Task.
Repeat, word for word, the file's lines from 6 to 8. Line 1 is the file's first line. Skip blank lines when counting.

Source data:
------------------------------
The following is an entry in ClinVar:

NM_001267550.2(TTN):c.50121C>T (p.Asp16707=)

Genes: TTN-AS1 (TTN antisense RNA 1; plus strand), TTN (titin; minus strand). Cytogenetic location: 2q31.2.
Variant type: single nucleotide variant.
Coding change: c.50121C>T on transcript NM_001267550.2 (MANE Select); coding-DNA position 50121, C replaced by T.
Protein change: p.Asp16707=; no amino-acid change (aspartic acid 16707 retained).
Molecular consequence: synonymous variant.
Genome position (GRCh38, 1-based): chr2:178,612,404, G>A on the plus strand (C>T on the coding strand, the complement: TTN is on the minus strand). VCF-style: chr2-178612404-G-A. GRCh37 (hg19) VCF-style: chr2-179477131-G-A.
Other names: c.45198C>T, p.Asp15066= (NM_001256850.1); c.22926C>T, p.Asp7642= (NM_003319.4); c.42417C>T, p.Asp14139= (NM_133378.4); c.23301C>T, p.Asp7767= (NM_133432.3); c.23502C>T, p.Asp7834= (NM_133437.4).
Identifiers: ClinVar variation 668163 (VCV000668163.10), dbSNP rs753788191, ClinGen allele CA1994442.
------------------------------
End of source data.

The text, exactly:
Protein change: p.Asp16707=; no amino-acid change (aspartic acid 16707 retained).
Molecular consequence: synonymous variant.
Genome position (GRCh38, 1-based): chr2:178,612,404, G>A on the plus strand (C>T on the coding strand, the complement: TTN is on the minus strand). VCF-style: chr2-178612404-G-A. GRCh37 (hg19) VCF-style: chr2-179477131-G-A.